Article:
• Jeffzekas Jeffzekas on Nov 21, 2011

    First the Chinese will do joint deals... then, once they have mastered our technology, they will nationalize foreign assets, sell below cost, and then, after wiping out competitors, control the industry. China will have industrial jobs, and the US will have nothing but minimum wage service industry work. Winning!

  • DenverMike When was it ever a mystery? The Fairmont maybe, but only the 4-door "Futura" trim, that was distinctively upscale. The Citation and Volare didn't have competing trims, nor was there a base stripper Maxima at the time, if ever, crank windows, vinyl seats, 2-doors, etc. So it wasn't a "massacre", not even in spirit, just different market segments. It could be that the Maxima was intended to compete with those, but everything coming from Japan at the time had to take it up a notch, if not two.Thanks to the Japanese "voluntary" trade restriction, everything had extra options, if not hard loaded. The restriction limited how many vehicles were shipped, not what they retailed at. So Japanese automakers naturally raised the "price" (or stakes) without raising MSRP. What the dealers charged (gouged) was a different story.Realistically, the Maxima was going up against entry luxury sedans (except Cimarron lol), especially Euro/German, same as the Cressida. It definitely worked in Japanese automaker's favor, not to mention inspiring Lexus, Acura and Infiniti.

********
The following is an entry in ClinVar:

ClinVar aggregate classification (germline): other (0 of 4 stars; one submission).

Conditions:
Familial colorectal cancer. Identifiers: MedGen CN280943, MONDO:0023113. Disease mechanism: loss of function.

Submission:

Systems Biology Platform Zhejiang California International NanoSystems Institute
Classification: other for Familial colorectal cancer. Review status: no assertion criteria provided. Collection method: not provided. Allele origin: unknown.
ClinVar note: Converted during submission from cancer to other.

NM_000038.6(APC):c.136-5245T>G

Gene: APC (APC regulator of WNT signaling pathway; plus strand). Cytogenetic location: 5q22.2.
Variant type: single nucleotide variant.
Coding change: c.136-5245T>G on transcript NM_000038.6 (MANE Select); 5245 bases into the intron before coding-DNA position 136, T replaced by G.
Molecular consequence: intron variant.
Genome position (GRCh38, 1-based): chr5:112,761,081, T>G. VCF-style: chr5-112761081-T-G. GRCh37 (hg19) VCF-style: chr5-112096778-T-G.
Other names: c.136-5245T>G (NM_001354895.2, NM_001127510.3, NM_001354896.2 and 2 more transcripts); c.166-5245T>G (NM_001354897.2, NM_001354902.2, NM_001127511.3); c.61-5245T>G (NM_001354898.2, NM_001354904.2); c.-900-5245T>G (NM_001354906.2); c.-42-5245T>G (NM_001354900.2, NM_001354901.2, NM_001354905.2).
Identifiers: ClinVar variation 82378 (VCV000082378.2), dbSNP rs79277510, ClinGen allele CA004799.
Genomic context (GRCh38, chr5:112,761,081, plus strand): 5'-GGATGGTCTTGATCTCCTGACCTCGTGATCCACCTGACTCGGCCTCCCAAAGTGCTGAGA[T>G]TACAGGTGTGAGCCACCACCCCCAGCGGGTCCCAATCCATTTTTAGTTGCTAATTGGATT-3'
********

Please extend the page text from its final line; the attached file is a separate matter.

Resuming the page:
• Ronnie Schreiber Hydrocarbon based fuels have become unreliable? More expensive at the moment but I haven't seen any lines gathering around gas stations lately, have you? I'm old enough to remember actual gasoline shortages in 1973 and 1979 (of course, since then there have been many recoverable oil deposits discovered around the world plus the introduction of fracking). Consumers Power is still supplying me with natural gas. I recently went camping and had no problem buying propane.Texas had grid problems last winter because they replaced fossil fueled power plants with wind and solar, which didn't work in the cold weather. That's the definition of unreliable.I'm an "all of the above" guy when it comes to energy: fossil fuels, hydro, wind (where it makes sense), nuclear (including funding for fusion research), and possibly solar.Environmental activists, it seems to me, have no interest in energy diversity. Based on what's happened in Sri Lanka and the push against agriculture in Europe and Canada, I think it's safe to say that some folks want most of us to live like medieval peasants to save the planet for their own private jets.
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  • MaintenanceCosts There's no mystery anymore about how the Japanese took over the prestige spot in the US mass market (especially on the west coast) when you realize that this thing was up against the likes of the Fairmont, Citation, and Volaré. A massacre.